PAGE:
Inner Solar Power: the Art of the Sun Salutation.

Via on Oct 11, 2013

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And still, after all this time, the Sun has never said to the Earth,
“You owe me.”
Look what happens with love like that.
It lights up the sky.

~ Rumi

I have a love/hate relationship with Sun Salutations. Surya Namaskara is probably the single most common thing taught in modern yoga classes.

Many hatha yoga lineages have their own variation of the beloved sun salute, and they vary widely.

There was a time that I got so sick of teaching Sun Salutations, so I quit for awhile. But, nowadays, most of my classes do involve at least a few rounds of them (or Moon Salutations, if we’re feeling more mellow).

Here’s how:

Stand with your feet firmly planted on the ground.

Imagine roots growing down connecting you to the earth’s core.
Rise up through your bones.
Lift your crown to the sky.
Press your palms together and take this moment to set a silent intention.
Make a wish.
Dedicate your practice.

Namaste. 

Inhale, lifting your arms and hands overhead.
Reach for the sun.
Exhale, diving forward.
Touch your legs, ankles, feet or the floor.

(It doesn’t matter where you reach.)
Bend your knees if your hamstrings are tight

Inhale, launching your right leg back into a runner’s lunge.
Gaze out toward the horizon.
Get ready for the race.
Only there’s no competition.
The goal is to let go of goals.

Breathe here, with awareness, with gratitude.

This is the first round.
Your body is still warming up.
Move your hips up and down several times.
Be gentle yet firm.
On an exhale, step your left foot back to meet the right.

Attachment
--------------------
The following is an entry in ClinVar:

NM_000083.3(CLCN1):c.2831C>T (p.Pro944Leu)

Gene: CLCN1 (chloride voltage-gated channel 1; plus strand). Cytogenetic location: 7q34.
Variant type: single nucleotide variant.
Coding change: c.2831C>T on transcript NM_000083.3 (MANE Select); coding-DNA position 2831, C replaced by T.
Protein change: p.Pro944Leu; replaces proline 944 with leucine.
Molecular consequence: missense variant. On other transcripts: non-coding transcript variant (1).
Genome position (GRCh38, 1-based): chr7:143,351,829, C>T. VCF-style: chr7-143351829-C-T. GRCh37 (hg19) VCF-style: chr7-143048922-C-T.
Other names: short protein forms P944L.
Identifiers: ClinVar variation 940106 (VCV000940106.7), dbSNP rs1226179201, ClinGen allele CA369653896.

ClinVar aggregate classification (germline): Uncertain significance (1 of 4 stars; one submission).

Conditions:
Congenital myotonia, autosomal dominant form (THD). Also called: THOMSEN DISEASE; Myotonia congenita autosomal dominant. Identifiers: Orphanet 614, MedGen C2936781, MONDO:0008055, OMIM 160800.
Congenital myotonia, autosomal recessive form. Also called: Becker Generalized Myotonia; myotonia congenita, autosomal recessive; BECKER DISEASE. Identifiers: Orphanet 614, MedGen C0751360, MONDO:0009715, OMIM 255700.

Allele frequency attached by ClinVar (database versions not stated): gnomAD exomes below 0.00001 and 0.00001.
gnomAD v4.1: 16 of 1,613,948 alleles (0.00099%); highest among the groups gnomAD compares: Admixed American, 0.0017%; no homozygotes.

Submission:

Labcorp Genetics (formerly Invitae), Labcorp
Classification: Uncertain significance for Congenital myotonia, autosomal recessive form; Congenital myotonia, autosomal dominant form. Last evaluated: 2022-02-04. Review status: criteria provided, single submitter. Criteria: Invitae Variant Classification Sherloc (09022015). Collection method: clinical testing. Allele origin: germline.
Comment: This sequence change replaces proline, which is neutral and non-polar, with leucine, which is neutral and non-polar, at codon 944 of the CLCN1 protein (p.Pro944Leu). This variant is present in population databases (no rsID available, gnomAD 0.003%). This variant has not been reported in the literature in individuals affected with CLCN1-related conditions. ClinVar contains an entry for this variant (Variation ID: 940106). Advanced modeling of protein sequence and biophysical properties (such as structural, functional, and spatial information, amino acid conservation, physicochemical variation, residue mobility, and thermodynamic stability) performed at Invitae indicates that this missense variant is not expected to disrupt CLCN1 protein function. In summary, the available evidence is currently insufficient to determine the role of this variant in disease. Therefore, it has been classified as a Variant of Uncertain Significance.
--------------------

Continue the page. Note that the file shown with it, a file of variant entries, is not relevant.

Now we’re in plank pose (the top of a push-up).
The body is strong and straight, a line of energy from head to heels.
As slowly as you can, lower down to your belly.
Inhale, pressing into your palms and the tops of your pointed feet.

You are a striking cobra.
Roll your shoulders down away from your ears.
Open your heart and gaze to the sky.

With an exhale, find your way to downward dog—
lifting your pelvis up, lengthening your arms, legs and spine
It doesn’t matter if your heels won’t reach the ground
Wiggle in dog pose;
bend your knees and shimmy your hips or lift your legs.
Move however your body wants to move

Then be still.
Take four deep breaths in paired with four exhales full of ease,
Releasing tension, releasing effort, releasing worry, releasing judgement.

On your next inhale, step your right foot forward
(for the runner’s lunge on the opposite side).
Notice—with compassion, without self-judgement or self-righteousness—
if you are tighter on one side or the other.
(It doesn’t really matter.)
(Almost everybody is imbalanced.)
(Actually there no such thing as perfect balance.)

Just notice. 

Step your left foot forward to meet your right.
Uttanasana—standing forward bend.
Send love to your hamstrings, whether or not they are your enemies.

Feel the energy of the ground beneath your feet, the earth.

inhale as you lift your torso back up to standing.
Lift your arms out to the sides and overhead.
Praise Ganesh!
Praise the Sun!
Bring your hands together and down in  front of your heart center, pressing the palms and fingers together vibrantly.

Namaste.

(This is one round… just 107 more to go! I like to mix in Warrior One, Warrior Two, Triangle, and lots of other lunge variations as I practice Sun Salutations. But to be perfectly honest, I’ve only done 108 rounds once in my life. Usually it’s more like four.)

 

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Ed: Bryonie Wise

About Michelle Margaret Fajkus

Michelle Margaret Fajkus is a proponent of natural, lifelong learning through yoga, mindfulness, living, loving and letting go. An avid reader, writer and blogger, she's a loyal lover of words and languages, especially English, Spanish, Sanskrit and Pali. Michelle is a 34-year-old gringa in Guatemala where she lives near the most beautiful lake in the world with her life partner, daughter and gato, Oscar. She has been teaching hatha yoga since 2002 when she created Yoga Freedom. She learned yoga from a book at age 12 and found Buddha in California at 23. She's written about mindful living on elephant journal since 2010. Read her blog or books, or come on down for a retreat! She is currently teaching third and fourth grade language arts, co-writing a book on Evolving Education and developing an online Natural Learning Community. Connect with Michelle on Google+ or Facebook.

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